Over sixty years ago, a young Irish woman named Philomena Lee became pregnant. Unmarried at the time, her father both disowned her and sent her off to a convent that housed "fallen women." At this convent, babies were essentially harvested and sold off to adoptive families, often American ones, with all ties between birth mother and child severed, the records sealed or destroyed. In Lee's case, fifty years after the fact she was still denied the right to know what had become of the son she had borne. Furthermore, when that son became an adult and traveled to the convent for answers himself, he was told that he had been abandoned by his birth mother. Lee enlisted journalist Martin Sixsmith to help find answers and eventually their shared journey became a book, The Lost Child of Philomena Lee.
Before meeting Sexsmith, Lee was a nurse for thirty years and had long since left the Catholic Church behind, even though this film adaptation from director Stephen Frears -- with Judi Dench as Lee and Steve Coogan as Sixsmith, and a script by Coogan and Jeff Pope -- delivers a problematic fictional version of Lee, depicted here as not only devoutly Catholic and superhumanly forgiving but also, well, not that bright. In fact, the on-screen Philomena Lee is so childlike and unsophisticated that in a recent Irish Post interview, her real life counterpart felt compelled to clarify the situation: "I am definitely not a dumb cluck."
Think about that for a minute. The brilliantly funny Coogan, so at ease with sophisticated, smart comedy, has co-authored a dramatic script that diminishes the complexity of its subject for the black-vs-white sake of narrative ease, an atheistic, jaded journalist on one hand and a simple, Church-fearing mother on the other. Weirder still, the film demands the audience accept the falsehood that righteous, justified anger over injustice and institutional wrongdoing and the difficult, complicated, determination to forgive the unforgivable cannot co-exist in the same person; they are apparently such diametrically opposed perspectives that they can only be presented as a no-brains ethical battle between two characters, one of whom comes off like a female Forrest Gump. Thanks, movie, for making sure I don't hurt my brain with too many thinks.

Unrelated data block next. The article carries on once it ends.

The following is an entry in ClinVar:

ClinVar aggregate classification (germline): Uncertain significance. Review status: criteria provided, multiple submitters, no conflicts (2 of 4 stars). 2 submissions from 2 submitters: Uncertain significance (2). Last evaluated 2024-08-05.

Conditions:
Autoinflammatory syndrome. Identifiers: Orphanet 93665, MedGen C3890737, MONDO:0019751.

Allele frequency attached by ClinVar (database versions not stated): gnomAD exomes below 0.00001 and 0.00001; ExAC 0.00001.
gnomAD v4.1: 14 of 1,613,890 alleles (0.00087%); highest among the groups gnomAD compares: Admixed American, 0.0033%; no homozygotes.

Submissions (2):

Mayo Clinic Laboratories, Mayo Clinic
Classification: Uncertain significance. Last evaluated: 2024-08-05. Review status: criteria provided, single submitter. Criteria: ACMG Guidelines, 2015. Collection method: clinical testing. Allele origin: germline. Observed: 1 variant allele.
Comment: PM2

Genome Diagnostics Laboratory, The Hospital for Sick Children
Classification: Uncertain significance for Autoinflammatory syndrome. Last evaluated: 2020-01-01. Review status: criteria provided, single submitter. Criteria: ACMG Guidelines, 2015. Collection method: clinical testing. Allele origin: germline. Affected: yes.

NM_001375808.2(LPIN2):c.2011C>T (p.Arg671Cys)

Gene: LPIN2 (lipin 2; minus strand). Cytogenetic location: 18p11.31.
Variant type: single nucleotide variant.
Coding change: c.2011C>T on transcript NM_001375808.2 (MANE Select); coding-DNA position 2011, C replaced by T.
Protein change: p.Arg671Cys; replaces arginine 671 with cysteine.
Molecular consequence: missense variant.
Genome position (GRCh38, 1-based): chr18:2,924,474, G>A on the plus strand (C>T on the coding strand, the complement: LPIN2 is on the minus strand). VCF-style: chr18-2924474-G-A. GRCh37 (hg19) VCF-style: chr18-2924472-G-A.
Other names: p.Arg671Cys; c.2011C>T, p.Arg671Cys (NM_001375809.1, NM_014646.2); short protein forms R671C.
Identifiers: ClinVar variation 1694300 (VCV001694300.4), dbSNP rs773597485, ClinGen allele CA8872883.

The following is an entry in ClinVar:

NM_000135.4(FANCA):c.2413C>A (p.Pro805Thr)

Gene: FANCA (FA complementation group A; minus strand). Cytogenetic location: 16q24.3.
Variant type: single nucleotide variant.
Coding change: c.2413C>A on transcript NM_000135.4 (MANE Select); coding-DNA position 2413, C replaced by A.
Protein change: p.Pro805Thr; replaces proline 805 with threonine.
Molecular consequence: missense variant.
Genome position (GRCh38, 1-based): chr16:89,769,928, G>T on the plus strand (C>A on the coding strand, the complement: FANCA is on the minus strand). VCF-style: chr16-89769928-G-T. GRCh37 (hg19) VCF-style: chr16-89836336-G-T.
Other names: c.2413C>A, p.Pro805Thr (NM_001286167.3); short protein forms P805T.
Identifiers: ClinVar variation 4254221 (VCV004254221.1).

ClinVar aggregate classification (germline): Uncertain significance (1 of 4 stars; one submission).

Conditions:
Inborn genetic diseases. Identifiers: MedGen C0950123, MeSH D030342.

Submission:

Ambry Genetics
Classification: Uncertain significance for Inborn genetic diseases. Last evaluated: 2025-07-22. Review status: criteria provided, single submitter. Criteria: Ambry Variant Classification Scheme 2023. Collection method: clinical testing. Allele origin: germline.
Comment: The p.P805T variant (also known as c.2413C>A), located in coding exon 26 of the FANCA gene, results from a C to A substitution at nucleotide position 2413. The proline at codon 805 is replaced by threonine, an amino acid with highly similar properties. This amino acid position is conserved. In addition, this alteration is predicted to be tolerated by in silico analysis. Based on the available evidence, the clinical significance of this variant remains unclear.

In spite of all this, Philomena pulls off a wizard-like trick: it's both emotionally affecting and heartbreakingly tragic thanks to a graceful, moving performance from Dench, whose sweetness and yes, baffling dimwittedness, turn her into the dotty grandma you'd jump in front of a flying bullet to protect. As written, her character does the film no favors, but Dench takes this dumbed down material and marches through it like an acting soldier, effortlessly holding the camera, the clunky script and Coogan -- with whom she has a clear-eyed, maternal chemistry -- in her grasp. You may want to curse the system that needs to soften female characters into gooey mush to make them palatable, but Dench works that rigged game with an emotional intelligence that carries the entire film and may even choke you up. Okay, not may -- will.